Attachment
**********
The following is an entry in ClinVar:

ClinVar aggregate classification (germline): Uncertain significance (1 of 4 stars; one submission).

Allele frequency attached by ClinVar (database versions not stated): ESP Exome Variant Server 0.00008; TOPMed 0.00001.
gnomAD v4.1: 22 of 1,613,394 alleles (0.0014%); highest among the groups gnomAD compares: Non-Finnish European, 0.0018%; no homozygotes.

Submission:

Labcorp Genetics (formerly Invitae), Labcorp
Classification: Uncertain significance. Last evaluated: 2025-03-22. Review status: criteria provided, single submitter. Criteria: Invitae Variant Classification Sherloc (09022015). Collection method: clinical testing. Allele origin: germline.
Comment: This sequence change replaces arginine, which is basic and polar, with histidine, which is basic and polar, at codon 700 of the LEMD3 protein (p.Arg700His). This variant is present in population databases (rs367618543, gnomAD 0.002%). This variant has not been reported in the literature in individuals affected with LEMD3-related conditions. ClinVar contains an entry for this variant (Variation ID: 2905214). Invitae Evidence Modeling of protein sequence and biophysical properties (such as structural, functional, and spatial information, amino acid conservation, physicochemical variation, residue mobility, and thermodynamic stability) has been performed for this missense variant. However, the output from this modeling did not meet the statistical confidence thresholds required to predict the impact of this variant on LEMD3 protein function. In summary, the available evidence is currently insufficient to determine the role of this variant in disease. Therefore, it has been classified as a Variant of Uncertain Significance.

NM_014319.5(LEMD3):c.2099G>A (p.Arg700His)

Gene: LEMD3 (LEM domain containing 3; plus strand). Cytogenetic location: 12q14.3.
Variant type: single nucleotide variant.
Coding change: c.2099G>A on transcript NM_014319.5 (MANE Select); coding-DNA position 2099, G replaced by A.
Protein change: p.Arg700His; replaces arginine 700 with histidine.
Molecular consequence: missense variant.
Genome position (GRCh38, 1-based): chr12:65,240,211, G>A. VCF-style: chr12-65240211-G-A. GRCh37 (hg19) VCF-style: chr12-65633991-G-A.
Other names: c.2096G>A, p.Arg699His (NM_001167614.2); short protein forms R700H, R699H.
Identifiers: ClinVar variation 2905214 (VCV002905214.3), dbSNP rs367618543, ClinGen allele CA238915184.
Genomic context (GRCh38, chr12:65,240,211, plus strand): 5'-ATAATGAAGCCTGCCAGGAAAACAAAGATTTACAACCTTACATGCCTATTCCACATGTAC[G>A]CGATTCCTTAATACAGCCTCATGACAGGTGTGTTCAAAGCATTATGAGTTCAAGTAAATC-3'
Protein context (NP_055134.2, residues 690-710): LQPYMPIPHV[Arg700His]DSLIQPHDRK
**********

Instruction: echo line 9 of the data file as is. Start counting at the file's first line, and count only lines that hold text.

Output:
NM_014319.5(LEMD3):c.2099G>A (p.Arg700His)